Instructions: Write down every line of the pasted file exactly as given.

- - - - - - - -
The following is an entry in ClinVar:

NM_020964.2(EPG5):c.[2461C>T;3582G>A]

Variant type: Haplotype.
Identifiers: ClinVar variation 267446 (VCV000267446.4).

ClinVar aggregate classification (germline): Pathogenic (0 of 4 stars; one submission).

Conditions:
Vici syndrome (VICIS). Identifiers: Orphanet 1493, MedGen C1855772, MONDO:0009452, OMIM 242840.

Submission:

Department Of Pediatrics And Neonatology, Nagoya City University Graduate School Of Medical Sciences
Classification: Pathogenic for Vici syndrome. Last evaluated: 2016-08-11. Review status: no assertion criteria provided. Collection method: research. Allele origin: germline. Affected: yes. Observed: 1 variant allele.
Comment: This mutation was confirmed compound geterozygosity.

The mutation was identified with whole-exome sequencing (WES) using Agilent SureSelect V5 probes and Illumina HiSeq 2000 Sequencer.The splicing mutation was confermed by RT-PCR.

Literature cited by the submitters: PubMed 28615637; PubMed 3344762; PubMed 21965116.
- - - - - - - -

The following is an entry in ClinVar:

NM_020964.2(EPG5):c.[2461C>T;3582G>A]

Variant type: Haplotype.
Identifiers: ClinVar variation 267446 (VCV000267446.4).

ClinVar aggregate classification (germline): Pathogenic (0 of 4 stars; one submission).

Conditions:
Vici syndrome (VICIS). Identifiers: Orphanet 1493, MedGen C1855772, MONDO:0009452, OMIM 242840.

Submission:

Department Of Pediatrics And Neonatology, Nagoya City University Graduate School Of Medical Sciences
Classification: Pathogenic for Vici syndrome. Last evaluated: 2016-08-11. Review status: no assertion criteria provided. Collection method: research. Allele origin: germline. Affected: yes. Observed: 1 variant allele.
Comment: This mutation was confirmed compound geterozygosity.

The mutation was identified with whole-exome sequencing (WES) using Agilent SureSelect V5 probes and Illumina HiSeq 2000 Sequencer.The splicing mutation was confermed by RT-PCR.

Literature cited by the submitters: PubMed 28615637; PubMed 3344762; PubMed 21965116.